Learning Has Many Dimensions

Kyla Gentry, NBCTMarch 28, 2018

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As an eighth grade science teacher I encounter many challenges to get content across in fun and interesting ways but to also prepare my students for the real world.  I do my best to have my students engage in learning through hands-on experiences and connect it to their daily lives.  I present my students with a phenomena to introduce a topic.  This gets them thinking, asking questions, and wanting to know more.  I refer back to this experience throughout the entire unit in order to help the learning make sense, so that all students share a common experience.  This also allows for equality in my classroom because all have experienced that phenomena instead of just a select few who have been on vacations, etc.

I firmly believe in the three dimensional learning of the Next Generation Science Standards and push my students to experience engineering practices, core ideas, and crosscutting concepts in each lesson.  My students are constantly building, designing, and modifying learning.  This can look like lab, drawing, reading, carousel of learning, and all sorts of other instructional strategies.  My students learn a lot from each other as well. They are in partners or groups of four almost everyday.  I rarely spend time lecturing at the front of the room but guide my students to desired outcomes and core ideas through their experiences.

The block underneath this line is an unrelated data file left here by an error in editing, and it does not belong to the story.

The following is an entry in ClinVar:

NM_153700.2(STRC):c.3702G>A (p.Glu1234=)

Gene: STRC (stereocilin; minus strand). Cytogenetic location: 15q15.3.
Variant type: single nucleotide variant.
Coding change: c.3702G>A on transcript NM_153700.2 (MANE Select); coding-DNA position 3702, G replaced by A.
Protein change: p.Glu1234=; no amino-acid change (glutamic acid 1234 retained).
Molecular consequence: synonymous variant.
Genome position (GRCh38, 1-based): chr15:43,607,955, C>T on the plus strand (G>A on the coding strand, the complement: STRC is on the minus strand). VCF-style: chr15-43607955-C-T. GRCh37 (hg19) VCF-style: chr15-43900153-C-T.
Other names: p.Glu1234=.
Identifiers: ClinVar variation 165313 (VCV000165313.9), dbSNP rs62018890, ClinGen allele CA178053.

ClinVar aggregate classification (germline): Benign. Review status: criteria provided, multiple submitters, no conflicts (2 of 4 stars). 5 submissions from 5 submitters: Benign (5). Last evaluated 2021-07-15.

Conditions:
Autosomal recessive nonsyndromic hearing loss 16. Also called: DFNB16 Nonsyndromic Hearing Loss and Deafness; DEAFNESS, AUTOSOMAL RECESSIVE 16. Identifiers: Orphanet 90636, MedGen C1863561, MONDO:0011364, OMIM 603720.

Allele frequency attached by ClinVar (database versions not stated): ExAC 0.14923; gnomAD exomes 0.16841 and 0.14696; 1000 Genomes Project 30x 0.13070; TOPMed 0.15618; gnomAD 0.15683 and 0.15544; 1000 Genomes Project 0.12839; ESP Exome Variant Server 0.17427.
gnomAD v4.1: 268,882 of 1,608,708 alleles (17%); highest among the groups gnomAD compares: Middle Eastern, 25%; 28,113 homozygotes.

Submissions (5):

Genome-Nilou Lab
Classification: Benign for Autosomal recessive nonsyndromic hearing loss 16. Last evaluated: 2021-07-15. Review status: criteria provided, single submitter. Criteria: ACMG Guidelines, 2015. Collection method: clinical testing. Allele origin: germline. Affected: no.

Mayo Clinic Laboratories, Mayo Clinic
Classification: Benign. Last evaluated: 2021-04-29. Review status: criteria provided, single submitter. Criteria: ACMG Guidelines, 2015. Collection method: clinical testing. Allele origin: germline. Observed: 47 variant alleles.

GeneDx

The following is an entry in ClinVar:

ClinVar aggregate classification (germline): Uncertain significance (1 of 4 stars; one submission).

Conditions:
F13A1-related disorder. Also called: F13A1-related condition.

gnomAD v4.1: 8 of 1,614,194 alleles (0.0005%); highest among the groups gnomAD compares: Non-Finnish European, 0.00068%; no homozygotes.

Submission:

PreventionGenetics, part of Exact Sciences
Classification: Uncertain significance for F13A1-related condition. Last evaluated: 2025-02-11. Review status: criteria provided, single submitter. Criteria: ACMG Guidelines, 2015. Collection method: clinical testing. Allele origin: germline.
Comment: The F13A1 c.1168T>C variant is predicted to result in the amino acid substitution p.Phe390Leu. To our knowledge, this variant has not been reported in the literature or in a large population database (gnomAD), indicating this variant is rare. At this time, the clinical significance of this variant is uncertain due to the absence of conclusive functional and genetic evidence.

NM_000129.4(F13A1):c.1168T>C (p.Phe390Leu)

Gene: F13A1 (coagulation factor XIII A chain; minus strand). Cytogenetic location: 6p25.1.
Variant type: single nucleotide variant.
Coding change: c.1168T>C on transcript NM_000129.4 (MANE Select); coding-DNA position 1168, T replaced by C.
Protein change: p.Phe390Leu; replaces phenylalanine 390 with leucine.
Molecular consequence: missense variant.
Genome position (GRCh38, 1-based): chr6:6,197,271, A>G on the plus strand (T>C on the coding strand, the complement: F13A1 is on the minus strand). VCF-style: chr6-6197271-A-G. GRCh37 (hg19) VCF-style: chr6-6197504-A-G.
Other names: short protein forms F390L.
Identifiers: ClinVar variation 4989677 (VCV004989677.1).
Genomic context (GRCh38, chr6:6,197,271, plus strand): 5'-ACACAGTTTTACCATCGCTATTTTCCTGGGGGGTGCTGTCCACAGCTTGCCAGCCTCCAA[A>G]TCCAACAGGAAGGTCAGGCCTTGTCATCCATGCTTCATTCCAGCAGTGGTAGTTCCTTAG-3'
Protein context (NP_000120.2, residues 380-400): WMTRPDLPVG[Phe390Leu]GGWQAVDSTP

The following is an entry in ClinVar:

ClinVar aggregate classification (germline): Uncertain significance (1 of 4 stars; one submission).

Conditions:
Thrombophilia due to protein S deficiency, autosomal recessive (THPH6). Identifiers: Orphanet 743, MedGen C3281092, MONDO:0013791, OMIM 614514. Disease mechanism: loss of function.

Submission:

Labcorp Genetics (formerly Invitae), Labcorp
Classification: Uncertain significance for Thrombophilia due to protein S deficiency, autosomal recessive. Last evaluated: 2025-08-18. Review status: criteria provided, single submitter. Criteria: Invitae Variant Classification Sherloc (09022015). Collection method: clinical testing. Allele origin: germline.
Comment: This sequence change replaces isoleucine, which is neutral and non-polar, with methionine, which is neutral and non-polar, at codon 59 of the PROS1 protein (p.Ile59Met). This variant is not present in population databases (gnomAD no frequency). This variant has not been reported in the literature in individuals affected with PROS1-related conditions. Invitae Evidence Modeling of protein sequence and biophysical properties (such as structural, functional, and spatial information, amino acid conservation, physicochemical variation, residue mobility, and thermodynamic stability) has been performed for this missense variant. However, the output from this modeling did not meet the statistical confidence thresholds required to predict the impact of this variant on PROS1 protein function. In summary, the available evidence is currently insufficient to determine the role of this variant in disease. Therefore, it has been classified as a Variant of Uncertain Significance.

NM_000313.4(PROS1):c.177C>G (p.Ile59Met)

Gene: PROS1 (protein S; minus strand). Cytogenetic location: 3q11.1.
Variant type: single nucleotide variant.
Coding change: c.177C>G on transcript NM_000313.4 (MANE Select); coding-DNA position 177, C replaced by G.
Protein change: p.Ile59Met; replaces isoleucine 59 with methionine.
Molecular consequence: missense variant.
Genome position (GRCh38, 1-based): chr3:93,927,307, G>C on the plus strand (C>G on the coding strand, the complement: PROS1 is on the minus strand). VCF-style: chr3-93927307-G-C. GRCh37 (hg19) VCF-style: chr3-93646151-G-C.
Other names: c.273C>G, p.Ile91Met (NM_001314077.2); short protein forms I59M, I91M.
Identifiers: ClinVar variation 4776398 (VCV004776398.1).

So many times, students just want the right answer and try to remember information just for a test.  I want learning to stay with my students for longer than a test. I make it my goal to make them think and tell them there is more than one right answer for many of the things we do in class.  This really frustrates my higher level students at first, but my lower level students flourish in that environment.  Lower level students are typically used to being “wrong,” so they do not stress as much as my higher level learners about possibly not having the one right answer. My classroom environment is one where failures are okay and there are a lot of trial and errors before one succeeds.

I create this environment by using strategies I learned from “Capturing Kids’ Hearts” training. I greet my students with a handshake every day, every class period. We have a social contract that governs our class instead of rules. We start each class with good things that are going on in our life, and we write positive notes of encouragement to each other.  I have learned so much about myself as a teacher and person by using these skills.  My classroom has gone from one that I ran well, to one that my students run well.  I have been freed to help my students experience learning by building rapport with them and taking time out of class for that.  I have actually gained content time by building relationships with my students.

Kyla Gentry, NBCT

Kyla Gentry, NBCT

Kyla Gentry is a graduate of Harding University in Searcy, Arkansas, where she also completed her Masters in School Counseling. She has taught for 13 years and achieved National Board Certification in 2011 for Early Adolescence Science. Gentry was an Arkansas State Finalist for the Presidential Award of Excellence in Mathematics and Science Teaching in 2017. She is a single mother of two children who are 9 and 10.